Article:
Saturday, August 29, 2009

183. District 9

No title was ever won in August. Fact. Only the hopelessly deluded, BN politicians, and smurfs would think otherwise.

Moving on, this past week has seen the release of the Best Film of the Summer, and judging from that underwhelming Avatar trailer, quite possibly the Best Film of the Year (though the likes of upcoming releases like Where the Wild Things Are and Moon may yet have a say). Neill Blomkamp's District 9 represents all that is grand and wondrous about genre film-making, and how it magical it can be if done right.

With a modest US30m budget, a little known director and an unknown cast, District 9 towers above all other so-called tentpole blockbusters that have been released this summer (excluding the latest Potter and Michael Mann's Public Enemies). It goes to show how a little money and a lot of guts and imagination can take you a long way, and shows how the opposite is true with crapfests like the latest offerings from Bay and McG.

Remember watching the first Matrix? Or experiencing Robocop and The Children of Men for the first time? All three are based in the sci-fi genre, but what made them great was it was so much more than the guns, robots and futuristic setting on display. What sets these films apart from turds like the first two Star Wars prequels and the latest Transformers and Terminator sequels is the fact that they draw you in make you care for what's going on, and make you not want to grit your teeth through another awesome, but ultimately hollow and stupid explosion and special effects set-piece. The effects in those former films (though mind-blowingly awesome) are just incidental to the story, and not the centrepiece. They are there because they serve the main plot and characters, and not the other way round.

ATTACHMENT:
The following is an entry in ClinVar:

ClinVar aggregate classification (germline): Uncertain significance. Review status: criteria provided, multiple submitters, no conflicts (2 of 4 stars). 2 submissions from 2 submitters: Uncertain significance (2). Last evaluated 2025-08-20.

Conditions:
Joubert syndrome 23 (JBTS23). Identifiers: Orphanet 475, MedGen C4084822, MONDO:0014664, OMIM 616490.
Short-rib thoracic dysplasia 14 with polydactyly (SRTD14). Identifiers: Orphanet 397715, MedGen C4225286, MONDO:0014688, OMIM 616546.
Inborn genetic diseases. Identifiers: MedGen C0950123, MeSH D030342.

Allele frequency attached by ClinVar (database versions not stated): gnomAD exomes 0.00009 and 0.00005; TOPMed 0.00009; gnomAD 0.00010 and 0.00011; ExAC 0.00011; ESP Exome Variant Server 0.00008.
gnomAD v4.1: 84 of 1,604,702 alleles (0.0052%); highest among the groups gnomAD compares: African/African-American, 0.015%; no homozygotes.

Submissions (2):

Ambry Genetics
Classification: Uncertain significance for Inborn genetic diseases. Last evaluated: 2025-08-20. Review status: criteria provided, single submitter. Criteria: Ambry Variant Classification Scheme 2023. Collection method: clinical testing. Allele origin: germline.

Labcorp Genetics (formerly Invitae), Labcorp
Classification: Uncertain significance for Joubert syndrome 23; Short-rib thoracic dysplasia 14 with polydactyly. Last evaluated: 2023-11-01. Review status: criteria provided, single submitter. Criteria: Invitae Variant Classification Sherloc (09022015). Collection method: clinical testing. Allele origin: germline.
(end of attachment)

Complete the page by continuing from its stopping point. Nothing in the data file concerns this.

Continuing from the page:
Now going to the cinema should be for experiences like . It shouldn't be spending two hours in the dark thinking what the fuck you're doing there and wishing you'd never made the journey in the first place.

Watching District 9 was like discovering once again that there are truly great summer films, only if you wish to look hard enough, and keep an open mind about it.

One last thing, what's the deal with G.I. Joe? They pretty much screwed the entire Snake-Eyes/Scarlet/Storm Shadow dynamic that was so cool in the comics. A very big fuck-you to Stephen Sommers for that.

Sunday, August 23, 2009

Top in August

Who else would it be but Arsenal.

Sunday, August 16, 2009

182. My Brilliant Season Predictions

This season, English clubs will be playing for domestic titles only. The EPL should go to Chelsea, unless SAF finds a way to sort Man U out with the preening one's absence. Liverpool are still a striker and creative midfielder short, and Arse will be up there challenging, but unlikely to finish strongly. Man City are unlikely to break into the Big 4 this season, their midfield currently lacks balance, and the likes of Wright Philips and Ireland are not exactly world class.